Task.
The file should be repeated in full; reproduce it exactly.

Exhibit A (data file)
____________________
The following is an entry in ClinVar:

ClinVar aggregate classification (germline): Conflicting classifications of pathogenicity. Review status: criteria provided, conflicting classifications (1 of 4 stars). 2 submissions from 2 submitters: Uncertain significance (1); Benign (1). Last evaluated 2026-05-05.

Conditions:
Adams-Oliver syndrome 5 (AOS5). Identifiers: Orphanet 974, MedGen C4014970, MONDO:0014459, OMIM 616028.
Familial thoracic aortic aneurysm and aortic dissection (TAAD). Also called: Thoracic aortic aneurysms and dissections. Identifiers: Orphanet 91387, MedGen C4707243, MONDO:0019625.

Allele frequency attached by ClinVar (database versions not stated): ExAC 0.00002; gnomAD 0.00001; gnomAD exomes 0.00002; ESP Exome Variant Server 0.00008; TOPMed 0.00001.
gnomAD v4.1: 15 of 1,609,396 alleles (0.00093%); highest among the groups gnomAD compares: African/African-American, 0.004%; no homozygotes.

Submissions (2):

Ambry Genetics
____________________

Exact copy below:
The following is an entry in ClinVar:

ClinVar aggregate classification (germline): Conflicting classifications of pathogenicity. Review status: criteria provided, conflicting classifications (1 of 4 stars). 2 submissions from 2 submitters: Uncertain significance (1); Benign (1). Last evaluated 2026-05-05.

Conditions:
Adams-Oliver syndrome 5 (AOS5). Identifiers: Orphanet 974, MedGen C4014970, MONDO:0014459, OMIM 616028.
Familial thoracic aortic aneurysm and aortic dissection (TAAD). Also called: Thoracic aortic aneurysms and dissections. Identifiers: Orphanet 91387, MedGen C4707243, MONDO:0019625.

Allele frequency attached by ClinVar (database versions not stated): ExAC 0.00002; gnomAD 0.00001; gnomAD exomes 0.00002; ESP Exome Variant Server 0.00008; TOPMed 0.00001.
gnomAD v4.1: 15 of 1,609,396 alleles (0.00093%); highest among the groups gnomAD compares: African/African-American, 0.004%; no homozygotes.

Submissions (2):

Ambry Genetics